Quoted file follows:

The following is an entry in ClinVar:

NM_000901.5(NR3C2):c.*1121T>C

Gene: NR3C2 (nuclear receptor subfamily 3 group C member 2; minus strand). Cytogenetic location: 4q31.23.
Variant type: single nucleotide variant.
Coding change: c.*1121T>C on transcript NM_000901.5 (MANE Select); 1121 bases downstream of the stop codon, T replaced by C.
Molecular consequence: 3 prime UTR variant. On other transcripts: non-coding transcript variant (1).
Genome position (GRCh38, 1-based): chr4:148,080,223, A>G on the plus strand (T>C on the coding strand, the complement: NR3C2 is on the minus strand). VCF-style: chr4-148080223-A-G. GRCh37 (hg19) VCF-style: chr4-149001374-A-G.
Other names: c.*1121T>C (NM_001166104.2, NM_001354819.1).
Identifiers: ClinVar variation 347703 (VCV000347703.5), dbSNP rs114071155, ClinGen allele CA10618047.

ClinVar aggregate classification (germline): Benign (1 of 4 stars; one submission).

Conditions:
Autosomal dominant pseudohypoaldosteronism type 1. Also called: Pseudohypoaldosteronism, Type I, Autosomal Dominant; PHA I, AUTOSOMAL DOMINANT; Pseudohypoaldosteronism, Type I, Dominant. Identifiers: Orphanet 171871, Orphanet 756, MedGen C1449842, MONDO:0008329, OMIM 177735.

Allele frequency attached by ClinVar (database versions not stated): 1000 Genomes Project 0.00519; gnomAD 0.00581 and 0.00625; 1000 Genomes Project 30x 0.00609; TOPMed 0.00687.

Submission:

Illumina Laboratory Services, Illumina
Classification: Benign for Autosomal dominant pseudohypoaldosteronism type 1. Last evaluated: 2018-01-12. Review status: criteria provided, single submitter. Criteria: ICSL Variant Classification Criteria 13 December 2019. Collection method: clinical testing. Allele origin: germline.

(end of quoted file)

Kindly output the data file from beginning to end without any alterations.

The following is an entry in ClinVar:

NM_000901.5(NR3C2):c.*1121T>C

Gene: NR3C2 (nuclear receptor subfamily 3 group C member 2; minus strand). Cytogenetic location: 4q31.23.
Variant type: single nucleotide variant.
Coding change: c.*1121T>C on transcript NM_000901.5 (MANE Select); 1121 bases downstream of the stop codon, T replaced by C.
Molecular consequence: 3 prime UTR variant. On other transcripts: non-coding transcript variant (1).
Genome position (GRCh38, 1-based): chr4:148,080,223, A>G on the plus strand (T>C on the coding strand, the complement: NR3C2 is on the minus strand). VCF-style: chr4-148080223-A-G. GRCh37 (hg19) VCF-style: chr4-149001374-A-G.
Other names: c.*1121T>C (NM_001166104.2, NM_001354819.1).
Identifiers: ClinVar variation 347703 (VCV000347703.5), dbSNP rs114071155, ClinGen allele CA10618047.

ClinVar aggregate classification (germline): Benign (1 of 4 stars; one submission).

Conditions:
Autosomal dominant pseudohypoaldosteronism type 1. Also called: Pseudohypoaldosteronism, Type I, Autosomal Dominant; PHA I, AUTOSOMAL DOMINANT; Pseudohypoaldosteronism, Type I, Dominant. Identifiers: Orphanet 171871, Orphanet 756, MedGen C1449842, MONDO:0008329, OMIM 177735.

Allele frequency attached by ClinVar (database versions not stated): 1000 Genomes Project 0.00519; gnomAD 0.00581 and 0.00625; 1000 Genomes Project 30x 0.00609; TOPMed 0.00687.

Submission:

Illumina Laboratory Services, Illumina
Classification: Benign for Autosomal dominant pseudohypoaldosteronism type 1. Last evaluated: 2018-01-12. Review status: criteria provided, single submitter. Criteria: ICSL Variant Classification Criteria 13 December 2019. Collection method: clinical testing. Allele origin: germline.